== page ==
Direito Internacional - O Suave Civilizador das Nações; por Ron Hilton

Martti Koskenniemi, The Gentle Civilizer of Nations:The Rise and Fall of International law 1870-1960 (Cambridge University Press. 2002, pp.569) is an expansion of the Laiterpacht Lectures he gave at the University of Cambridge, Koskenniemi is a Professor of International Law at the University if Helsinki and a member of the Global Law School faculty at New York University. I wish John Brademas would tell us about that school. Presumably "International law" suggests law among nations, while "global" law would embrace all kinds of law, including civil.cases.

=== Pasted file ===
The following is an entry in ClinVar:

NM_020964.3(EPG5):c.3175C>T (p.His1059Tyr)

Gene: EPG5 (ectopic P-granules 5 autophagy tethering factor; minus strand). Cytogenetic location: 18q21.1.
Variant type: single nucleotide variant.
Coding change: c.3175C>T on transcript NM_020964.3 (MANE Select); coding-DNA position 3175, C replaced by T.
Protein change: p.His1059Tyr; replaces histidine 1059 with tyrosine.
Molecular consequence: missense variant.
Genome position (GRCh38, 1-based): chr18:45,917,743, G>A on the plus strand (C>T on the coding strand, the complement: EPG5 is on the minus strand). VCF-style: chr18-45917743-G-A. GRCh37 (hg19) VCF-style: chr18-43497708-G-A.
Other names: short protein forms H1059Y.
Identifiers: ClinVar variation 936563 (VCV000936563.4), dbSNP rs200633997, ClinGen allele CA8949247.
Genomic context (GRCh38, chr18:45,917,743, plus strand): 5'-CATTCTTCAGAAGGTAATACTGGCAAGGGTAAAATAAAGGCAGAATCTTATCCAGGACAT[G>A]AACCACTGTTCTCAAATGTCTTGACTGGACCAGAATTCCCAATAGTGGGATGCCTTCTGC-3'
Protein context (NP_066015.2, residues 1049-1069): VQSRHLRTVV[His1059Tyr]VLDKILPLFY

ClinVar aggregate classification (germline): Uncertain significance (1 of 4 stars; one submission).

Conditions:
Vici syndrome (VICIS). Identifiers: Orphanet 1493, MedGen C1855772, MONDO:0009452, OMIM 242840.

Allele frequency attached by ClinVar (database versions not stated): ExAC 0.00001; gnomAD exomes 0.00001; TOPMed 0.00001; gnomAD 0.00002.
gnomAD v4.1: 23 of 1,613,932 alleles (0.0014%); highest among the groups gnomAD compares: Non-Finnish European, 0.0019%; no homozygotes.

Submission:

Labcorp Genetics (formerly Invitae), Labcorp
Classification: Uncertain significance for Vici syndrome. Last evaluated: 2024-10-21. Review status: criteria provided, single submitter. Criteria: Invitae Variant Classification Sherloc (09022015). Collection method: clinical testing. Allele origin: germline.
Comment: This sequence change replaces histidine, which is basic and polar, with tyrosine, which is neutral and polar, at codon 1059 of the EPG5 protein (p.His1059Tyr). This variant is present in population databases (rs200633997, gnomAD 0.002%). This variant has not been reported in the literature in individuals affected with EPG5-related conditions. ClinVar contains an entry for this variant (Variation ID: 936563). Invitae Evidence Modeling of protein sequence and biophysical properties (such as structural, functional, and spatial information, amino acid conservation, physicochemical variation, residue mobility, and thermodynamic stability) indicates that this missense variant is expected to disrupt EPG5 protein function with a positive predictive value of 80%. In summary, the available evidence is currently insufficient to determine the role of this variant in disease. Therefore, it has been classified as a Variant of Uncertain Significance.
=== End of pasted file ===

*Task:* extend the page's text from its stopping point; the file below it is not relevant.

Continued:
The word "Fall" in the title should not encourage those who delight in denying the existence of international law. On the contrary, it was the breakdown of international law which permitted World Wars I and II. Indeed, the first chapter is titled "The legal conscience of the civilized world". The account of international law is arranged partly by nations: there are chapters on Germany, France, Great Britain and the US. Readers will choose whatever topic interests them most, e.g. Nuremberg. On the cover there is a reproduction of Max Ernst's painting "Europe after the ruin". The implication is clear. If international law fails, this is what you get.